COP23 is “the informal name for the 23rd Conference of the Parties to the United Nations Framework Convention on Climate Change (UNFCCC). The UNFCCC was adopted in 1992 at the Rio Earth Summit, which marked the beginning of the international community’s first concerted effort to confront the problem of climate change. Known also as the Rio Convention, the UNFCCC established a framework for action to stabilise concentrations of greenhouse gases in the earth’s atmosphere. The UNFCCC entered into force in 1994, and nearly all of the world’s nations—a total of 195—have now signed on.
Each year the parties to the agreement convene to assess progress in implementing the convention and, more broadly, dealing with climate change. The first Conference of the Parties was held in Berlin in 1995. In 1997, the participants established the Kyoto Protocol, which included legally binding obligations for developed countries to reduce their greenhouse gas emissions. Since 2005 the Conferences have carried another name: CMP. This stands for Conference of the Parties Serving as the Meeting of Parties to the Kyoto Protocol, and so COP23 will also be known as CMP13.” (https://cop23.com.fj/about-cop-23/about-cop23/)
Nelson Lee, who sits on Earthkeeper’s steering committee, attended the conference this year in Bonn, Germany. The following is his reflection on the experience.
“The host of the conference this year was Fiji – a group of islands in the South Pacific that have come to realize the reality of climate change the hard way – through impacts of storms and salt water intrusion. Its our greenhouse gases – over 80% of which arise from fossil fuel combustion that is mostly driving climate change. A recent comprehensive US study on climate change concluded: its real, its bad, its us – according to climate scientist and christian Katherine Hayhoe.
Of the thousands of people from nearly everywhere in the world, I don’t think you would find many who disagreed. Imagine that: crowds of people and everyone is doing something about climate change. A jolt of encouragement! The Only deniers were a delegation from the US promoting clean coal and that was disrupted by 200 protesters who lined up for a couple of hours for the privilege of jeering and singing some anti-coal songs. The US was represented by We Are Still In! – governors from 15 states, mayors from dozens of cities, and numerous businesses including Walmart, Mars, HP and many, many more.
Canada joined the UK to create a death to coal campaign (but with a sweeter name). Our own Minister of Environment and Climate Change Strategy, the Honorable George Heyman, told me that they formed an advisory committee of 40 experts and representatives from across BC society to make recommendations for addressing climate change and getting BC on track. They would revisit the climate leadership team’s recommendations that the former government ignored. Plans to reduce our target of greenhouse gas (GHG) emissions reductions of 40% by 2030 are possible from this new government.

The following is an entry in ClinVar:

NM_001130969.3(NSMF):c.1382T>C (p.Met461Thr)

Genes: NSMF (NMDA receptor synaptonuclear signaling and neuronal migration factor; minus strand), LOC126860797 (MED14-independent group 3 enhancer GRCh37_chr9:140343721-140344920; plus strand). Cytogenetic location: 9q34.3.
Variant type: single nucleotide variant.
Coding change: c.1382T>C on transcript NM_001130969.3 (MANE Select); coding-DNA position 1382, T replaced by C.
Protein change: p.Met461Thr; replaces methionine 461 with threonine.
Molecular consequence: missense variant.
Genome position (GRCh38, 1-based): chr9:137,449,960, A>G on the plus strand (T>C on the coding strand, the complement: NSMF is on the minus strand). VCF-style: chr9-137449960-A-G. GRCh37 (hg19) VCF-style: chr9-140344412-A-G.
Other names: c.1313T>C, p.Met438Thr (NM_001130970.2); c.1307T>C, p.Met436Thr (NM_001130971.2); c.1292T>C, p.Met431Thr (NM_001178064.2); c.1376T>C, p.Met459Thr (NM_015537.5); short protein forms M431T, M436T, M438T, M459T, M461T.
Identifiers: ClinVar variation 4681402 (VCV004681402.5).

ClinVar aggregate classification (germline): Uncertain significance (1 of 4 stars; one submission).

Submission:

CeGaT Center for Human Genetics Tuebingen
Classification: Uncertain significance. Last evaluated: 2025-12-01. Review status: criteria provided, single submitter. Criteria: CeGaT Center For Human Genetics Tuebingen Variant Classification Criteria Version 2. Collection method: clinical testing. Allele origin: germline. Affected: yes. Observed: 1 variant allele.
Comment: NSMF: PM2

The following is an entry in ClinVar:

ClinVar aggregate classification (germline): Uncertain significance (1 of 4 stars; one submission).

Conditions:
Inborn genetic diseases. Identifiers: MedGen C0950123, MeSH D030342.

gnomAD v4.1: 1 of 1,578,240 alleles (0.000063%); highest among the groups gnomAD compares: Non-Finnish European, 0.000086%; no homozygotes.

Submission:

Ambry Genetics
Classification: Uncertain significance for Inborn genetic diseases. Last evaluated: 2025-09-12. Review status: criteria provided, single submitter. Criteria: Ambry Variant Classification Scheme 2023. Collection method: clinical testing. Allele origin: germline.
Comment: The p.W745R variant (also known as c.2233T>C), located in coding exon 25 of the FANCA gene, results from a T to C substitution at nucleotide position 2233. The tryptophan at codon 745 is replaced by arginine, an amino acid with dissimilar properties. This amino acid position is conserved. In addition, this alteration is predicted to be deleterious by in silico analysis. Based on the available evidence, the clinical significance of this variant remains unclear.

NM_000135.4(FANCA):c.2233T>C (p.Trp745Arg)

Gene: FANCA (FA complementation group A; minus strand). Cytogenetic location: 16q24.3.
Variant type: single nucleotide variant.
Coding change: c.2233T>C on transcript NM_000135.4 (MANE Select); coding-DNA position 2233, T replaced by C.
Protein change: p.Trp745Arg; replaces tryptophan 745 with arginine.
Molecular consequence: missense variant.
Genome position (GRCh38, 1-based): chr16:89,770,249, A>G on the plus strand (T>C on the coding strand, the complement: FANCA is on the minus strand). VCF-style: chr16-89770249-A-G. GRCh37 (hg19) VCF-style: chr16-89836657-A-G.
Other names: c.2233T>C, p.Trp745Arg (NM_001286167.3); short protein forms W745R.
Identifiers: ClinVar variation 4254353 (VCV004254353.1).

Countering Trump’s make America great again rant, French President Macron was touting his own Make Our Planet Great Again campaign and invited the world to Paris beginning December 12, 2017 for a conference on that theme. He pledged that France and the rest of the EU would make sure there were no funding shortfalls for scientists due to US cutbacks. Where the US has pulled back, the rest of the world – especially so-called non-state actors (essentially any entity that isn’t a sovereign country) – have filled the gap created by Trump.
There was considerable talk about climate change as an opportunity to redistribute power and wealth. For example, solar energy is the cheapest from of energy and can easily be distributed. One of the outcomes of this will be power utilities losing their monopolies, which explains their passionate opposition. A new drive for transparency in the financial sector was discussed and seems to be just around the corner. Companies, banks, investment houses, and bond dealers will need to be clear about how climate change can increase or decrease their risk. Disclosing the share of fossil fuel investments is the first step towards divestment actions – another topic discussed at COP23.
For an Earthkeeper, I felt like a kid in a giant amusement park! Seminars, posters, videos, demonstrations and famous people – climate champions – and all with a “can do” spirit from 8 AM-10 PM for two weeks straight! What an event a COP is!”
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